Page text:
On the other hand, you can use the rotten wood for compost, but if you have a problem with termites then you should probably just throw the rotten wood away.

Cover The Firewood With A Tarp After Seasoning It

After the firewood is dry and ready to be used, you should cover it with a tarp. The tarp will protect it from the elements and during the summertime, the heat will be trapped under the tarp and most bugs will simply avoid the area as they do not like the high temperatures and the dry environment. Just keep in mind that rodents tend to love dark areas so you should check the firewood for rat or mice nests. If you are also storing charcoal then check out my recent article Does charcoal go bad? ( Fact or Fiction? ).

Use Nematodes To Get Rid Of The Termites

If you have a problem with termites infesting your firewood and house as well then you can get rid of them by using nematodes. Nematodes are worm-like creatures that are parasitic, once they find a host they will attack it and lay their eggs in the host. Nematodes are good not only for getting rid of termites but for other bugs as well. The good news is that nematodes are harmless to humans and they can be easily bought from any garden supply store.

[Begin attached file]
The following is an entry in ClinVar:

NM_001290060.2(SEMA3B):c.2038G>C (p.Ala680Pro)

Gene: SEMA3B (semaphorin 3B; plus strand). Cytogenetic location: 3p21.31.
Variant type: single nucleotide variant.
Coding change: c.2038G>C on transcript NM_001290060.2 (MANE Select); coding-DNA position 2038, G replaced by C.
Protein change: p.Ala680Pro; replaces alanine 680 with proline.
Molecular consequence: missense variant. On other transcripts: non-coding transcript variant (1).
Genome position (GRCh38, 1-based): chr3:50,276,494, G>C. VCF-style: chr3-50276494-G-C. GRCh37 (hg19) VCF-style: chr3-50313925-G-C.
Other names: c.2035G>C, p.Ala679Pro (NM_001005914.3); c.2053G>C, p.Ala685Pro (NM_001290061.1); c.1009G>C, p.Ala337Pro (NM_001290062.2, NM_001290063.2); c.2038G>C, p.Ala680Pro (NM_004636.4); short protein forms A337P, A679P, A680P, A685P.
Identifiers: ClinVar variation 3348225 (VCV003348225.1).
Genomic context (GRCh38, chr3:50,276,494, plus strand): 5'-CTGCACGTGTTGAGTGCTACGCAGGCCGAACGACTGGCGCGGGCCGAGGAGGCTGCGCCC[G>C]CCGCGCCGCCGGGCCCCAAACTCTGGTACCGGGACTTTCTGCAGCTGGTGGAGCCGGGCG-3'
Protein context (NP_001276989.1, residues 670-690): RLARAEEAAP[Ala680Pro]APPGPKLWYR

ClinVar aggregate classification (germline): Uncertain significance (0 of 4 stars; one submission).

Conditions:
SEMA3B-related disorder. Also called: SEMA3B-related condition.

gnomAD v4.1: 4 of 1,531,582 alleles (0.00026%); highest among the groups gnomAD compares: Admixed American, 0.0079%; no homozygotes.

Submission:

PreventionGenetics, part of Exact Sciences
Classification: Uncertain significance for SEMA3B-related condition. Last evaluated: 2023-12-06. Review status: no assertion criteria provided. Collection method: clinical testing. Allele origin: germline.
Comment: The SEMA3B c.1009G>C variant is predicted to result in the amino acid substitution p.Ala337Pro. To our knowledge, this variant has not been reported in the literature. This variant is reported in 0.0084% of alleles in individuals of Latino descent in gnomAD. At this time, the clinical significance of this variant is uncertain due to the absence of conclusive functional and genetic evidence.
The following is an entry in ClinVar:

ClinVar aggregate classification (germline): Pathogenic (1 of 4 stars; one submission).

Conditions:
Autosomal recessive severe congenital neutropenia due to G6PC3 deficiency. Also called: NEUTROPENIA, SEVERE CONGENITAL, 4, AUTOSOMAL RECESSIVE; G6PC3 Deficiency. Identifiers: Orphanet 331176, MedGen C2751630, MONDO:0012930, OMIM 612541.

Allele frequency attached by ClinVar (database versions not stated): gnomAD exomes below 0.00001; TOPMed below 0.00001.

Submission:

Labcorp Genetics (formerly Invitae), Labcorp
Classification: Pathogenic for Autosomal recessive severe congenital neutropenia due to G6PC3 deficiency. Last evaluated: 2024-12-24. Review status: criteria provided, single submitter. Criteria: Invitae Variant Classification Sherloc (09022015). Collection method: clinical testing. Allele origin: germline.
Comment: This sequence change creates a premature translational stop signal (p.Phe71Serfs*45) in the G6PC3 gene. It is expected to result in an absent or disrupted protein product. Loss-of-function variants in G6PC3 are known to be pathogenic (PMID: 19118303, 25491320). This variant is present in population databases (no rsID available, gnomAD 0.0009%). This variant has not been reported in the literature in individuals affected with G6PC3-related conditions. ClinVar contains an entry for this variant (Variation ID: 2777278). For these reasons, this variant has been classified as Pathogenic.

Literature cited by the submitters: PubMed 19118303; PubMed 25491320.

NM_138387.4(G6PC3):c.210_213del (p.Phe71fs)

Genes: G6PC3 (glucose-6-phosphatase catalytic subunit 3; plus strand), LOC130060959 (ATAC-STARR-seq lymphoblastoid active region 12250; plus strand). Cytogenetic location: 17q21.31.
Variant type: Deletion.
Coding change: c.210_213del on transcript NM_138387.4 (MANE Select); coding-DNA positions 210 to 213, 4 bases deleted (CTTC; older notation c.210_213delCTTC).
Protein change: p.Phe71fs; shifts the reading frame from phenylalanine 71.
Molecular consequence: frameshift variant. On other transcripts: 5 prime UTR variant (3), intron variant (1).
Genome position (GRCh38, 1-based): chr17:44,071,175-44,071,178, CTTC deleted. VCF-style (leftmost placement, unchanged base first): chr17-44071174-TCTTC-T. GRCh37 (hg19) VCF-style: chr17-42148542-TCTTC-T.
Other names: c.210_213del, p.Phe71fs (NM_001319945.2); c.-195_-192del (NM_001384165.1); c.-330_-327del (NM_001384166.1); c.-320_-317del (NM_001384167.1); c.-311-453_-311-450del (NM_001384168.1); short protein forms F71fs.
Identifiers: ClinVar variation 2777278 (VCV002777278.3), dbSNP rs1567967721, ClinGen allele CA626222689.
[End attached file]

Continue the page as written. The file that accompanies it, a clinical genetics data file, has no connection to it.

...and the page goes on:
Don’t Use Pesticides

If you have termites in your firewood you might be tempted to use pesticides to get rid of them. The problem is that if you spray the firewood with pesticides then sooner or later you will use the same firewood to heat or cook in your home and while the firewood is burning it will release the dangerous chemicals which were in the pesticide. Instead, make a barrier between the ground and the firewood and spray the barrier with pesticides and not the actual firewood.

Key Takeaways

  • If you have termites in your firewood and you want to get rid of them then check the firewood for small holes, split the firewood into smaller pieces, keep the firewood off the ground, don’t stack the firewood next to a wall, throw away any rotten wood, cover the firewood with a tarp after seasoning it, use nematodes to get rid of the termites and not pesticides. Ideally, you should prevent any termites from eating away at your firewood and by far the easiest way to do this is by not storing the firewood directly on the ground.
  • To prevent termites in firewood, ensure that the firewood is properly seasoned and dried before storing it. Moisture content below 20% is recommended to discourage termite infestation.
  • Store the firewood away from your home and any wooden structures. Keep it elevated off the ground and away from soil or other potential termite entry points to minimize the risk of termites spreading to your property. Regularly inspect the firewood for signs of termite activity, such as tunnels or discarded wings.